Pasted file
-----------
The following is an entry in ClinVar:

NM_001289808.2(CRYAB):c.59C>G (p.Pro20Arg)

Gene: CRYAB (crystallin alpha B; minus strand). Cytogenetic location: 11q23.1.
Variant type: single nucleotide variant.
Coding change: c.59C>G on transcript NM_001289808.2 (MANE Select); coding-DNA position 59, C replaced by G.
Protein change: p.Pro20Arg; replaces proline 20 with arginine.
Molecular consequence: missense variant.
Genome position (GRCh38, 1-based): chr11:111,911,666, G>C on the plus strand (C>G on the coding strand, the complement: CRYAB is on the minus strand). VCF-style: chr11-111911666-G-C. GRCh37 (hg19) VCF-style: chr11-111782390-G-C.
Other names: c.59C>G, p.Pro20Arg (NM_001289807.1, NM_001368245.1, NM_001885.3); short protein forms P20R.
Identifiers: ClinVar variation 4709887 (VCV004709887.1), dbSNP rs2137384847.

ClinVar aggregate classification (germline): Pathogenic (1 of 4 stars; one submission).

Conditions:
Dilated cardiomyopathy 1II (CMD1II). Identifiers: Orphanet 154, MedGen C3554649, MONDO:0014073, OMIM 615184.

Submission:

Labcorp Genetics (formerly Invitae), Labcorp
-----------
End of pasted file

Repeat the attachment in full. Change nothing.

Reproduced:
The following is an entry in ClinVar:

NM_001289808.2(CRYAB):c.59C>G (p.Pro20Arg)

Gene: CRYAB (crystallin alpha B; minus strand). Cytogenetic location: 11q23.1.
Variant type: single nucleotide variant.
Coding change: c.59C>G on transcript NM_001289808.2 (MANE Select); coding-DNA position 59, C replaced by G.
Protein change: p.Pro20Arg; replaces proline 20 with arginine.
Molecular consequence: missense variant.
Genome position (GRCh38, 1-based): chr11:111,911,666, G>C on the plus strand (C>G on the coding strand, the complement: CRYAB is on the minus strand). VCF-style: chr11-111911666-G-C. GRCh37 (hg19) VCF-style: chr11-111782390-G-C.
Other names: c.59C>G, p.Pro20Arg (NM_001289807.1, NM_001368245.1, NM_001885.3); short protein forms P20R.
Identifiers: ClinVar variation 4709887 (VCV004709887.1), dbSNP rs2137384847.

ClinVar aggregate classification (germline): Pathogenic (1 of 4 stars; one submission).

Conditions:
Dilated cardiomyopathy 1II (CMD1II). Identifiers: Orphanet 154, MedGen C3554649, MONDO:0014073, OMIM 615184.

Submission:

Labcorp Genetics (formerly Invitae), Labcorp